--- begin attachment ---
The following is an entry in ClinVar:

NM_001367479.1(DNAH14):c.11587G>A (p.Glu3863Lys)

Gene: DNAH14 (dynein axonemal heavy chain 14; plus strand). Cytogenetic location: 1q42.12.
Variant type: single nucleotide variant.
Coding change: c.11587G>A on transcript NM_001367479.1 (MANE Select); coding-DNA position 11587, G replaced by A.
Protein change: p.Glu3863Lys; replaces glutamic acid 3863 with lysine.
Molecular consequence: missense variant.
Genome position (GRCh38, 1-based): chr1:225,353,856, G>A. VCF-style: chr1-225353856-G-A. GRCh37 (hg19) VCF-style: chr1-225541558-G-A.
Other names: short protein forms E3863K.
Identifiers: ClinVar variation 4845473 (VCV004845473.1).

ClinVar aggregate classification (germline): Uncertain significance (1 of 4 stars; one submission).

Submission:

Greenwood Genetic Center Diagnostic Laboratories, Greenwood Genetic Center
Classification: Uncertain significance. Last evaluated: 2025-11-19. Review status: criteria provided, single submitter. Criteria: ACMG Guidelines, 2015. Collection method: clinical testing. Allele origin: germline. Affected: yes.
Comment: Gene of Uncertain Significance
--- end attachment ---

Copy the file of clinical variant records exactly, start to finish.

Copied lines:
The following is an entry in ClinVar:

NM_001367479.1(DNAH14):c.11587G>A (p.Glu3863Lys)

Gene: DNAH14 (dynein axonemal heavy chain 14; plus strand). Cytogenetic location: 1q42.12.
Variant type: single nucleotide variant.
Coding change: c.11587G>A on transcript NM_001367479.1 (MANE Select); coding-DNA position 11587, G replaced by A.
Protein change: p.Glu3863Lys; replaces glutamic acid 3863 with lysine.
Molecular consequence: missense variant.
Genome position (GRCh38, 1-based): chr1:225,353,856, G>A. VCF-style: chr1-225353856-G-A. GRCh37 (hg19) VCF-style: chr1-225541558-G-A.
Other names: short protein forms E3863K.
Identifiers: ClinVar variation 4845473 (VCV004845473.1).

ClinVar aggregate classification (germline): Uncertain significance (1 of 4 stars; one submission).

Submission:

Greenwood Genetic Center Diagnostic Laboratories, Greenwood Genetic Center
Classification: Uncertain significance. Last evaluated: 2025-11-19. Review status: criteria provided, single submitter. Criteria: ACMG Guidelines, 2015. Collection method: clinical testing. Allele origin: germline. Affected: yes.
Comment: Gene of Uncertain Significance